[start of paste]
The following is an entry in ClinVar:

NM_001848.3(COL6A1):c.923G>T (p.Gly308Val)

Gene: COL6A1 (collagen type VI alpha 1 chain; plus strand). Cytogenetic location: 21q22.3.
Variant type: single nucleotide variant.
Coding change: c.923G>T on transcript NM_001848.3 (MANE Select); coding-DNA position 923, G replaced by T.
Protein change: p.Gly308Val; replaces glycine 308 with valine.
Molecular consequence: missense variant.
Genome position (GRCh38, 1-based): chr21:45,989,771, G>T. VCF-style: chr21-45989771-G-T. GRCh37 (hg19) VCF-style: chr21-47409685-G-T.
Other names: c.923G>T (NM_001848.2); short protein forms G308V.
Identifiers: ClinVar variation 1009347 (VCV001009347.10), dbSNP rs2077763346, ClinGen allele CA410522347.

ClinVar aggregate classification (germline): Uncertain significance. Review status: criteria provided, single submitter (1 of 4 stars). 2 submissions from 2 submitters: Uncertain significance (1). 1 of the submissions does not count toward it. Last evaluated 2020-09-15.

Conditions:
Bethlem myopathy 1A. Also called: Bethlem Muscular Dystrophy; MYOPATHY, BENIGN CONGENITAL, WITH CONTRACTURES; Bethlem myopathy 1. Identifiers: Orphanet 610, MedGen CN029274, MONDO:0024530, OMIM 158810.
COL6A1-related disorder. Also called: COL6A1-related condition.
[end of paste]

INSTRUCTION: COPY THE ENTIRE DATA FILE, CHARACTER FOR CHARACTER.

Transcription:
The following is an entry in ClinVar:

NM_001848.3(COL6A1):c.923G>T (p.Gly308Val)

Gene: COL6A1 (collagen type VI alpha 1 chain; plus strand). Cytogenetic location: 21q22.3.
Variant type: single nucleotide variant.
Coding change: c.923G>T on transcript NM_001848.3 (MANE Select); coding-DNA position 923, G replaced by T.
Protein change: p.Gly308Val; replaces glycine 308 with valine.
Molecular consequence: missense variant.
Genome position (GRCh38, 1-based): chr21:45,989,771, G>T. VCF-style: chr21-45989771-G-T. GRCh37 (hg19) VCF-style: chr21-47409685-G-T.
Other names: c.923G>T (NM_001848.2); short protein forms G308V.
Identifiers: ClinVar variation 1009347 (VCV001009347.10), dbSNP rs2077763346, ClinGen allele CA410522347.

ClinVar aggregate classification (germline): Uncertain significance. Review status: criteria provided, single submitter (1 of 4 stars). 2 submissions from 2 submitters: Uncertain significance (1). 1 of the submissions does not count toward it. Last evaluated 2020-09-15.

Conditions:
Bethlem myopathy 1A. Also called: Bethlem Muscular Dystrophy; MYOPATHY, BENIGN CONGENITAL, WITH CONTRACTURES; Bethlem myopathy 1. Identifiers: Orphanet 610, MedGen CN029274, MONDO:0024530, OMIM 158810.
COL6A1-related disorder. Also called: COL6A1-related condition.